DAVE GRANEY & THE CORAL SNAKES : At His Stone Beach EP (Fire 12", 1988).
Dave Graney - droll lounge-loving troubadour, safari-suited cowboy punk, laconic Renaissance man, eccentric Australian icon, etc - formed legendary post-punk band The Moodists in 1980 from the debris of Adelaide-based outfit The Sputniks with long-term partner / drummer Claire Moore, & Steve Miller, later drafting in Chris Walsh (The Negatives, The Fabulous Marquises) & ex-Fungus Brains guitarist Mick Turner (a member of The Dirty Three nowadays), to concoct the anomalous mid-'80s leather-clad ex-pat scuzz triumvirate of Engine Shudder, Thirsty's Calling, & Double Life, bagging themselves a gone-in-a-heartbeat Creation Records' contract into the bargain, before discreetly disbanding eight years later:
"We lived & played in the derelict, bohemian Melbourne suburb of St. Kilda & when we travelled to Sydney, we played almost exclusively in the derelict, bohemian inner city suburb of Darlinghurst. In Australia, the suburban pubs were where you went to pursue a career in music. We only played the inner city venues. We never even really tried to venture any further. In essence, most of the inner city crowd all came from the outer suburbs & didn't really want to go back. In late 1983 we moved to London where we spent the rest of what was our career... Our friends & contemporaries were The Go-Betweens, The Birthday Party, The Laughing Clowns, The Triffids, The Died Pretty, The Beasts of Bourbon... Our first shows in the U.K. were opening for The Fall & The Go-Betweens. I would characterise it as more of an inerior, mythological trip we were on. All the music we heard & the magazines we read were imported. It was all exotic & so very far away. I loved living in London & touring in Europe. It was dramatic & exciting. I learned so much & was able to dive into my obsessions & interests: pulp crimes books & rock music. Saw lots of great live music. I landed in 1983 with £70 & spent 40 on a leather jacket. I never intended to return to Australia but ultimately didn't have the right heritage or visa to stay."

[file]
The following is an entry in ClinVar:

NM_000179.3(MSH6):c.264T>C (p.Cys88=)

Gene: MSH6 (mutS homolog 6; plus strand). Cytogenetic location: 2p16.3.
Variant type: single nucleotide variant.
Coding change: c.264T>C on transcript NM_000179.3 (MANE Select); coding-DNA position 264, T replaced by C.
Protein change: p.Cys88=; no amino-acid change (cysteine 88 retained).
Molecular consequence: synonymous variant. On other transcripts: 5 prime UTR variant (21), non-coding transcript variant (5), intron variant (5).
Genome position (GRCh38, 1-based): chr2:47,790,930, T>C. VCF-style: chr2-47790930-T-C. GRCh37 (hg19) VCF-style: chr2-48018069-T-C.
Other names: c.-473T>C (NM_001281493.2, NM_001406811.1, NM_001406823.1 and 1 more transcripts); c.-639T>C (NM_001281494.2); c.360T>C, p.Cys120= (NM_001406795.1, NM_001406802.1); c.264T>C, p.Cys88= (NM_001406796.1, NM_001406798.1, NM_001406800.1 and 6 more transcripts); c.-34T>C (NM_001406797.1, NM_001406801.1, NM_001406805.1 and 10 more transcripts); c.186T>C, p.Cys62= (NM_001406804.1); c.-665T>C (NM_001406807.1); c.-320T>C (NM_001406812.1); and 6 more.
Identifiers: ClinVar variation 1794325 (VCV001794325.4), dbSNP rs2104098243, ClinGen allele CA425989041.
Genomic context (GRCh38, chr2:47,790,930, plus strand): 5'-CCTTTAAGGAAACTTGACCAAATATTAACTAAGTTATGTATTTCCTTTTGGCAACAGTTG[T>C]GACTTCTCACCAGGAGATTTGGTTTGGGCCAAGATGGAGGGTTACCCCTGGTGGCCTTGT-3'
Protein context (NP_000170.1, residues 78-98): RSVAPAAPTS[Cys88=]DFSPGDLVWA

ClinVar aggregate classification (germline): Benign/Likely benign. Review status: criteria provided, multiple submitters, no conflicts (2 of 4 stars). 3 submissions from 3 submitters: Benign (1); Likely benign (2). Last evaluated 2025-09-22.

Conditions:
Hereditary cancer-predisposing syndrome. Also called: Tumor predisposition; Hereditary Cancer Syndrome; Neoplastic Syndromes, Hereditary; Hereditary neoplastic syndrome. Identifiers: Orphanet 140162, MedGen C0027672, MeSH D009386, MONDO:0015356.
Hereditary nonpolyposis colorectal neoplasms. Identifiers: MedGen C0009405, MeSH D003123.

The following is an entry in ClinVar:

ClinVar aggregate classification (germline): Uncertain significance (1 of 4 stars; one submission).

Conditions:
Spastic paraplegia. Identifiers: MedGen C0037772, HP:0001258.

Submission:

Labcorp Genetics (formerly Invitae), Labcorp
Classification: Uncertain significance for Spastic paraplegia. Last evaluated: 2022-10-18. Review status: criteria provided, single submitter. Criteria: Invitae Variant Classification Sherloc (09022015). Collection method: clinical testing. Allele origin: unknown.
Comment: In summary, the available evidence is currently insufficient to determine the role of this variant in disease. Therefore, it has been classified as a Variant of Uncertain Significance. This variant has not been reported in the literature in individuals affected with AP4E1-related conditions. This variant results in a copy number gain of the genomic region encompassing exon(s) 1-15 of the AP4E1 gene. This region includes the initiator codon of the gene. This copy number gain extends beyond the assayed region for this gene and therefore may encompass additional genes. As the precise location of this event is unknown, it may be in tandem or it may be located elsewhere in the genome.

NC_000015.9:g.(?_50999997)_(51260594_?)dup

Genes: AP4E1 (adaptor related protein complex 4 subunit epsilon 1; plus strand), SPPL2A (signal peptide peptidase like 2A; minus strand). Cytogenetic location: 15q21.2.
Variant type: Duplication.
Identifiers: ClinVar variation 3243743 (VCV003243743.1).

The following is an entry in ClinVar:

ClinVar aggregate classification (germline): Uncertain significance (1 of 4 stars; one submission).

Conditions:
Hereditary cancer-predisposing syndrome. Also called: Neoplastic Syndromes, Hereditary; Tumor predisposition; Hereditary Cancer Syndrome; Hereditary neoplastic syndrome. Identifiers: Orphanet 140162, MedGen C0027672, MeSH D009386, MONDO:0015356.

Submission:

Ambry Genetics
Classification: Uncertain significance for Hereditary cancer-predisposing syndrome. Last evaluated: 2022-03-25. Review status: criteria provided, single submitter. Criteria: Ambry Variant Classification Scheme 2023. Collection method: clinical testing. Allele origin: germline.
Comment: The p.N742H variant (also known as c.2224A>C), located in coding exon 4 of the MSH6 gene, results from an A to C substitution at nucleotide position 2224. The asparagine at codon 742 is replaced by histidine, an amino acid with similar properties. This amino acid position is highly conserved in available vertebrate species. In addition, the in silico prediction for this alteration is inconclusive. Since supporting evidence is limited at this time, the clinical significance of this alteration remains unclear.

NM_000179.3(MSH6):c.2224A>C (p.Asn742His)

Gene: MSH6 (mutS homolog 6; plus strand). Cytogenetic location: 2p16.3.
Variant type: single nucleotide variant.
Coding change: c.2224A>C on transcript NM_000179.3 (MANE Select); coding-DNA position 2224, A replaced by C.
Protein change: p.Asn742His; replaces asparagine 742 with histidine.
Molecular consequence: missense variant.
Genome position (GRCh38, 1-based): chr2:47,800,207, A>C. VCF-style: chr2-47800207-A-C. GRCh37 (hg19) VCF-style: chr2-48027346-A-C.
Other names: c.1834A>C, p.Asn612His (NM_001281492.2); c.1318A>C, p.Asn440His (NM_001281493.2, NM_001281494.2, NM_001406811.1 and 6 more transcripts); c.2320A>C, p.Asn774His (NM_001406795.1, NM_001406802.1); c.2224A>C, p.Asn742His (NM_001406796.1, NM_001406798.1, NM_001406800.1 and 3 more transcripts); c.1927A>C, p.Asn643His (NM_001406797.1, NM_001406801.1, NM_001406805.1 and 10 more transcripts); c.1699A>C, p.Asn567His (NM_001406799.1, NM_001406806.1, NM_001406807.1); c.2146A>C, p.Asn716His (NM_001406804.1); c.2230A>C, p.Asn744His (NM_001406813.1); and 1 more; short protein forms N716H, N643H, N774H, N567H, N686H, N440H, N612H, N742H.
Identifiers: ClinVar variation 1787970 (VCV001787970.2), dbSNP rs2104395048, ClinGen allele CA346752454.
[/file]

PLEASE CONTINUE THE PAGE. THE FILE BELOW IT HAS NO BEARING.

When The Moodists formally fractured in 1987, Graney, Moore & Walsh briefly renamed themselves The White Buffaloes & released their comprehensively shunned My Life On The Plains LP, wherefrom Graney's Buffalo Bill-indebted raconteur-persona slowly began to evolve. Resting place of the classic "Robert Ford on the Stage" & the unassumingly lovely "Girl In The Moon" - still two of my absolute favourite Graney songs - its covers of Gram Parsons, Fred Neil, & "The Streets of Laredo" must have sounded resolutely alien alongside Surfer Rosa, Isn't Anything, Viva Hate, & Daydream Nation. But I wouldn't know because, like virtually everybody else, I was too busy dribbling over Hairway To Steven to give it the time of day (sorry, Dave). The White Buffaloes were pre-dated by a formative & equally short-lived incarnation of The Coral Snakes - featuring ex-Orange Juice / Josef K guitarist Malcolm Ross (who'd appeared in The Moodists' terminal line-up with O.J.'s David McClymont) & Rudi's Gordy Blair on bass - who only managed to record a solitary e.p. for Fire Records in 1989 before visa issues finally forced Graney & Moore back to Australia. Produced by Barry Adamson, At His Stone Beach's four croon-fronted piano-led songs similarly made little-to-no impression. At this point, Graney maintains, he was largely concerned with becoming a writer for other artists - preferably female vocalists - which perhaps explains why this germinal clutch of songs sounds so different to The Moodists' well-established vernacular? Though Graney's major breakthrough followed a couple of albums later with the reformed Coral Snakes' Night Of The Wolverine LP in 1993, it's My Life On The Plains, & particularly At His Stone Beach, that I still pluck off the shelf most frequently.
Reportedly, Graney is currently supervising the digital release of the acoustic demos for Night Of The Wolverine & some unreleased late-period Moodists recordings. Let's see what happens.
Je te tire mon chapeau: The Beige Baron at Brown Noise Unit.
● Another life flashed before my eyes